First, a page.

The volume, which bears on its front a good engraving from Vandyke's portrait of Governor Winthrop, with a countenance and garb indicating gentle breeding, consists of twenty-four different documents, which Mr. Young has chosen to arrange as so many chapters in his book. Our taste, we confess, does not readily approve this method. It is affecting a unity which does not in fact exist.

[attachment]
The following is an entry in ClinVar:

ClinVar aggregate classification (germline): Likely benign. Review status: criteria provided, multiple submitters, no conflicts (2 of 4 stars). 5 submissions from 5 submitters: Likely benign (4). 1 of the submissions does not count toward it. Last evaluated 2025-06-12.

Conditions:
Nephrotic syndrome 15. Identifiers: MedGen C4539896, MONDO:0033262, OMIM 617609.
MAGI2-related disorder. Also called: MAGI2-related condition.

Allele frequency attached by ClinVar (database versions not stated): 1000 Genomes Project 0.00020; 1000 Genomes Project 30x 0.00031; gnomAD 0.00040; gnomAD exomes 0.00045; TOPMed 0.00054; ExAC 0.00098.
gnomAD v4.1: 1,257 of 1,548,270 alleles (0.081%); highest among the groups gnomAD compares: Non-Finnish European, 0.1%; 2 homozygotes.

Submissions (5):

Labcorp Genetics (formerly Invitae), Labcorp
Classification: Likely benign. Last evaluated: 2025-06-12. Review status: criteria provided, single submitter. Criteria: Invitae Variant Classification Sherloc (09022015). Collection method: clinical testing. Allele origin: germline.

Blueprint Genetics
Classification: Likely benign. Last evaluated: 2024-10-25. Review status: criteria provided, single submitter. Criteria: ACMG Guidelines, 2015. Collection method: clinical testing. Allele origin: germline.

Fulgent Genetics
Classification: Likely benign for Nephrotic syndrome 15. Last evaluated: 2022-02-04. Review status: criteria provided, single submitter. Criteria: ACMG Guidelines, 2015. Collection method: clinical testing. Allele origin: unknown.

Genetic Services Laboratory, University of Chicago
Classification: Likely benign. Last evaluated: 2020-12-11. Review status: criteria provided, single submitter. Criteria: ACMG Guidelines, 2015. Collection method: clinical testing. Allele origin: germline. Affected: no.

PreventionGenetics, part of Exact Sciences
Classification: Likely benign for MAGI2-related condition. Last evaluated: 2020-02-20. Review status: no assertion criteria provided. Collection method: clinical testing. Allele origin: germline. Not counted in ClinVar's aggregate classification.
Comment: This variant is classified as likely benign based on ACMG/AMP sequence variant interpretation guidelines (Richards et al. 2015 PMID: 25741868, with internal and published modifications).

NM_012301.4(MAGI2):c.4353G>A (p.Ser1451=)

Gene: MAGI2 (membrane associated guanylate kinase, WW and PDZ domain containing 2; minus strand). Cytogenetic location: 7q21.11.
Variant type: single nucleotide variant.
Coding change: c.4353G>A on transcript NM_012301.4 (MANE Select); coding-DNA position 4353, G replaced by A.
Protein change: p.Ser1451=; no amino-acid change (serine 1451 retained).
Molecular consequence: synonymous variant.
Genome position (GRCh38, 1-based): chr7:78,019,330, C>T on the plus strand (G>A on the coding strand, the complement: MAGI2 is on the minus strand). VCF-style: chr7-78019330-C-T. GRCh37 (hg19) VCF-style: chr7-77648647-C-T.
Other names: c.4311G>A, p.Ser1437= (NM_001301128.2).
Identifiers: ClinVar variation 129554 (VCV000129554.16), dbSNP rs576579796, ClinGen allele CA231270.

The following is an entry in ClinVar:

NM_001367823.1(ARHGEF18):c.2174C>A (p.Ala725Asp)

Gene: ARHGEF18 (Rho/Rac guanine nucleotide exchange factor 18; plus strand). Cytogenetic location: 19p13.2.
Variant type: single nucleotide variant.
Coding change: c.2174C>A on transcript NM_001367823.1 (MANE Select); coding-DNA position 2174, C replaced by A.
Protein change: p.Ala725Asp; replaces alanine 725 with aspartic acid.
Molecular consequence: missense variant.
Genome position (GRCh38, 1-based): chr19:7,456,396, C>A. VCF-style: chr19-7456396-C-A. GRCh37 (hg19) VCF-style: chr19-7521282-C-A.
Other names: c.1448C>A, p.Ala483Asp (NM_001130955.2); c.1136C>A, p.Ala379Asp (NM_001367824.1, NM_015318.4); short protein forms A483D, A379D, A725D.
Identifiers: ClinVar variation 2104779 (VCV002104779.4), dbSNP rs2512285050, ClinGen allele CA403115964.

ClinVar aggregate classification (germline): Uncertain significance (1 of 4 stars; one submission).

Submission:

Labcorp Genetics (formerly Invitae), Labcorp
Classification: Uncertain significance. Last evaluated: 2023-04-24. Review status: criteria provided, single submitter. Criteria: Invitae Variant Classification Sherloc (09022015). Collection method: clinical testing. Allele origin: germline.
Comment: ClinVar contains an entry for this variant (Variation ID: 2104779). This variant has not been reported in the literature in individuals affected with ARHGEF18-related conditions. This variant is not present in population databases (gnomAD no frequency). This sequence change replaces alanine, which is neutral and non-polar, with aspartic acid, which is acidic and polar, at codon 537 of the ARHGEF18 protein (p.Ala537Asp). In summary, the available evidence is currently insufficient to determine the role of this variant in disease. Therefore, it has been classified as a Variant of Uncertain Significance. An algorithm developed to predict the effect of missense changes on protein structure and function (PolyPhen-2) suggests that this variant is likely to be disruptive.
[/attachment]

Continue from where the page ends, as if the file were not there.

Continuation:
The volume commences with a chapter extracted from “ The Planter's Plea," and a chapter from Hubbard's History. The Planter's Plea was printed in London in 1630, and has generally been ascribed to Rev. John White of Dorchester, commonly called in his day Patriarch White; giving “a manifestation of the causes moving such as have lately undertaken a Plantation in N. England.” The object kept in view by the author, or authors, of the narration, (for the opening sentence in the work would lead one to conclude that it was either the joint production of various hands, or else that it was put together by some one in behalf of several,) is to lay a “faithful and unpartial narration of the first occasions, beginning, and progress of the whole work, before the eyes of all that desire to receive satisfaction, by such as have been privy to the very first conceiving and contriving of this project of planting this colony.” It is evident, from this contemporaneous account of the inception of the Massachusetts settlement, that several attempts had previously been made to colonize this part of the North American coast, all of which had failed. Springing from views of interest, to facilitate trade, these attempts came quickly to nought. It was not appointed in Providence to the “ western merchants ” of England, who had in their eye nothing more than “a trade of fishing for cod and bartering for furs in these parts,” – it was not appointed to them to colonize New England. They were competent, with such views, to dig bait, and pilot their craft across the the ocean, and throw the line for cod; they might have nerve enough to let their vessel return without them, and to see the door shut against their egress from the wilderness, if their sojourn here were to be only for one year or for a single season. But this was not the stuff that Commonwealths are made of. There would have been no New England, if it had rested with codfish and Bristol traders.